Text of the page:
creditors call for ethanol producer Abengoa to pay them first

Source: By Russell Hubbard, Omaha World Herald • Posted: Tuesday, March 29, 2016

The Nebraska grain sellers left out in the cold after selling corn to distressed ethanol producer Abengoa have said in court papers that they are still concerned about how proceeds related to the shuttered Ravenna, Nebraska, plant will be used.

“Our main concern is that the proceeds of Nebraska assets are used for the benefit of Nebraska creditors,” said James Powers of Omaha’s McGrath North law firm, who represents Nebraska grain sellers who are owed money after shipping to Abengoa’s Ravenna plant.

 The heart of the current dispute is a $41 million bankruptcy loan secured by Abengoa and awaiting final court approval.

That money, the Nebraska grain sellers say in court filings, should go to benefit Nebraska creditors, not the far-flung Abengoa energy and engineering operations.

The Ravenna plant is a small unit of Spain-based Abengoa, the parent company that began defaulting on $10 billion in debt and contemplating the largest bankruptcy in that nation’s history.

Bankruptcy was averted after 75 percent of creditors in recent days agreed to wait things out while the company restructures its debts. The Spanish parent company said Monday that it has filed with the proper court in Spain for judicial approval of the standstill agreement with creditors.

In February it was the Nebraska grain sellers who fired the first shot in the local Abengoa bankruptcy saga, filing an involuntary petition against the Ravenna plant after not being paid $4 million for their corn, which was destined to be refined into ethanol.

This month, the case was converted to a voluntary reorganization and combined in Missouri with other bankrupt affiliates of Abengoa, which operates plants around the globe.

Grain sellers Gavilon, Farmers Cooperative of Ravenna, the Andersons Inc., Farmers Cooperative of Dorchester and Central Valley Ag Cooperative said in court filings recently that U.S. Bankruptcy Court in St. Louis should withhold final approval of the emergency loan. (Most material financial transactions in bankruptcy require a judge’s approval).

The filing notes that the loan is expensive, carrying a 14 percent interest rate, vaulting to 21 percent in the event of default.

“Cash flow from the Ravenna facility, if and when it is reactivated, will not be segregated so it can be applied for the benefit of the existing unsecured creditors,” reads a recently filed document by the Nebraska creditors. Instead, it says, the money “may be used … to fund other expenses” of other Abengoa affiliates.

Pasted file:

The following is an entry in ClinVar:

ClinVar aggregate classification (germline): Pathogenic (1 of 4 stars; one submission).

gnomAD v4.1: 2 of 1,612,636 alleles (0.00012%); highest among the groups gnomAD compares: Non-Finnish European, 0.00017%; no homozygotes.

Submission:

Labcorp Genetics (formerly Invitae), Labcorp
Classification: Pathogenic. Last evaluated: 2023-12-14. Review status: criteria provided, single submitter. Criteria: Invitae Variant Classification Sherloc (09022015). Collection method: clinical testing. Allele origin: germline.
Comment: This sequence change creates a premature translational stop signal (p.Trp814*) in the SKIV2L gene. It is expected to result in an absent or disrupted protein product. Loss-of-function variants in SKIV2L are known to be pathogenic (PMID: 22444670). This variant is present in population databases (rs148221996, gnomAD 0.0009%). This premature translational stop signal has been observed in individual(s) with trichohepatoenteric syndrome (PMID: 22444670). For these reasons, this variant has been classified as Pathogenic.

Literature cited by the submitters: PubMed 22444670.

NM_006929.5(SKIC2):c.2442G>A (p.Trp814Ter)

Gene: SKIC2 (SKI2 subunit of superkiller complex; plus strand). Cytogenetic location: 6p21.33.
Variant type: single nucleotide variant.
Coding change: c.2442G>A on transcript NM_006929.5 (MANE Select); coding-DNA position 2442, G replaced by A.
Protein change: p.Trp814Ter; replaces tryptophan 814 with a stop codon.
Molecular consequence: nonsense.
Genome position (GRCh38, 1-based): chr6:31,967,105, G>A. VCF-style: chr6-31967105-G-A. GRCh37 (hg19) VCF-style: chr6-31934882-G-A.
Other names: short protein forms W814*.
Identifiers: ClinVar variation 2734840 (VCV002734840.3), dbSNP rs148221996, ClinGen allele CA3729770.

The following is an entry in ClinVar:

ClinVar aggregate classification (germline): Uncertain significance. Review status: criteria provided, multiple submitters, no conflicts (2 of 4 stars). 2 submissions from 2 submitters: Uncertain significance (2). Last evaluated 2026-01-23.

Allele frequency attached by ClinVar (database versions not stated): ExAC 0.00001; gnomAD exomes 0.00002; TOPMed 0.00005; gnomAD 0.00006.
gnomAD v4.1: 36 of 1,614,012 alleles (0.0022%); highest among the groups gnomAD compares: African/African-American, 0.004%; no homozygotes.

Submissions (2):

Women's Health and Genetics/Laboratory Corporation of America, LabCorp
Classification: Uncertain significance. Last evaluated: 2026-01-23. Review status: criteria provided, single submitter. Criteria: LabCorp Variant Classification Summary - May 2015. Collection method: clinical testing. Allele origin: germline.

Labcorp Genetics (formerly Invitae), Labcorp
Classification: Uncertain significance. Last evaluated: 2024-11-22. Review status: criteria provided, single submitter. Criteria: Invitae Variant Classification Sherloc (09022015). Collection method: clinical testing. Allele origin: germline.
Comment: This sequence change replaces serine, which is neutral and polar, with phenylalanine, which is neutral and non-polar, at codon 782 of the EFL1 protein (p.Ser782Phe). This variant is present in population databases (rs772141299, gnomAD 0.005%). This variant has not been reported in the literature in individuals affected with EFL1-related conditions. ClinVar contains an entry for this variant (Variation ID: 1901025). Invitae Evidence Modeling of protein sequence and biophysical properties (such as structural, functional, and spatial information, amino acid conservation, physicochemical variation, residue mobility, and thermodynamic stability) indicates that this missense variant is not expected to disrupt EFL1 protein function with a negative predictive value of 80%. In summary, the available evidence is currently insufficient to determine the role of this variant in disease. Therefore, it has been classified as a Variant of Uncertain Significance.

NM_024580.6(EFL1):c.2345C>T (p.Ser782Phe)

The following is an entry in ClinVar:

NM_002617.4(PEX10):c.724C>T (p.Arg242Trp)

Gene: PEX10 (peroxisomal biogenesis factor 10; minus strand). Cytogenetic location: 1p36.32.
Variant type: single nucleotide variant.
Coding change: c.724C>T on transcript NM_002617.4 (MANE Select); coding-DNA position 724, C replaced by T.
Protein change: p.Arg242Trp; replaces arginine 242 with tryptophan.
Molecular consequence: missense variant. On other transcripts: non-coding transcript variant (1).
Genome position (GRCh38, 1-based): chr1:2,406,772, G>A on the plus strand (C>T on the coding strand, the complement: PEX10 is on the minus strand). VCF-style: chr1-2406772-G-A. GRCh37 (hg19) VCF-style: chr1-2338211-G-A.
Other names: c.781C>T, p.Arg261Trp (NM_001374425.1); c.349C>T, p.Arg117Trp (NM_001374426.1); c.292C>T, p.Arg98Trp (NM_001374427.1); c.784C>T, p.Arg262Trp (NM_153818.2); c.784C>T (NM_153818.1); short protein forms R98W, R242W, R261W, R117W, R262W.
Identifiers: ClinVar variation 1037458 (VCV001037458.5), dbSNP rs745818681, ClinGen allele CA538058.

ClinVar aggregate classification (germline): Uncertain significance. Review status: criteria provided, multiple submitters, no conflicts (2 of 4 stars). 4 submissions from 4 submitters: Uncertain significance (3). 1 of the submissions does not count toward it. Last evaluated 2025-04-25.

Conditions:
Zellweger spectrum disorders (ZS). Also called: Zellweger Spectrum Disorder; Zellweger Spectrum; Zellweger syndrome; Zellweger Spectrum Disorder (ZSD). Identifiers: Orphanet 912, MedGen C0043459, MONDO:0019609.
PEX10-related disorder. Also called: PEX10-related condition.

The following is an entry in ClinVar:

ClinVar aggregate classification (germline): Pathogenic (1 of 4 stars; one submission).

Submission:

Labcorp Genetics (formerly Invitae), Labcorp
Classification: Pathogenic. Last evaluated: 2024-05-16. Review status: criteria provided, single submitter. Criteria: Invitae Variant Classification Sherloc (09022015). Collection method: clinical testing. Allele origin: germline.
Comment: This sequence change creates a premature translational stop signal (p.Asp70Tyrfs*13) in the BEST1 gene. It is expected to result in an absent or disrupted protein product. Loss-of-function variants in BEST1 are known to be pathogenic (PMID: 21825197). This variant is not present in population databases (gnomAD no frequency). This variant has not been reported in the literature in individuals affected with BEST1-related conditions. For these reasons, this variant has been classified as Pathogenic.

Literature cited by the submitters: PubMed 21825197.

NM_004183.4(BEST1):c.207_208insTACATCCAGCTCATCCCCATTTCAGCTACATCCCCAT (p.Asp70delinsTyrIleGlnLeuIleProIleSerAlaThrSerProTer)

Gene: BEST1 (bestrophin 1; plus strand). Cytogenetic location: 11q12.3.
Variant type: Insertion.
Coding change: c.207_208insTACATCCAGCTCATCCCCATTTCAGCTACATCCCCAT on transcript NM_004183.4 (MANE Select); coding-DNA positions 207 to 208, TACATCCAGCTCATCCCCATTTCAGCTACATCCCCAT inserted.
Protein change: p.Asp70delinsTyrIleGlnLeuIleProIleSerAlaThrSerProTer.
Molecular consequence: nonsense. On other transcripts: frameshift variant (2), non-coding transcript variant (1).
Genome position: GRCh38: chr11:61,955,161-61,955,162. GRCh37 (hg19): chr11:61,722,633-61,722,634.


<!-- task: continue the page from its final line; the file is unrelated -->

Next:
In other words, the proceeds from the plant — if it gets restarted using loan proceeds — could go into the coffers of organizations owed money by Abengoa that had nothing to do with the Ravenna plant.

While the scope of Abengoa’s trouble is global, there is plenty at stake for Nebraska creditors: All told, 11 Nebraska companies and governments in Nebraska are owed almost $20 million by Abengoa related to Nebraska operations.

Omaha-based Gavilon is out $2.3 million. The Andersons is out $1.4 million in Nebraska. Farmers Cooperative of Ravenna is due $362,000. BNSF Railway, owned by Omaha’s Berkshire Hathaway, is due $2.5 million for transporting grain for Abengoa, according to court filings.

Also owed money are Nebraska taxing authorities York County (owed $270,448) and Buffalo County ($909,000).

The filing also notes that ethanol prices are depressed and that no clear plan about how the plant will profitably operate has been shared with creditors. Ethanol prices have fallen 40 percent in the past five years.

“The debtor has put forward no evidence that the loan is needed or provides any benefit,” says the filing by the Nebraska creditors.

“The possibility that operations at the Ravenna facility may resume absent some evidence of profitability is not a basis for approving the loan, especially given the historically low ethanol prices in the market currently,” the filing says.

The whole Ravenna plant, meanwhile, is worth about $63 million, according to the Nebraska creditors.

Berkshire Hathaway Inc. owns the Omaha World-Herald.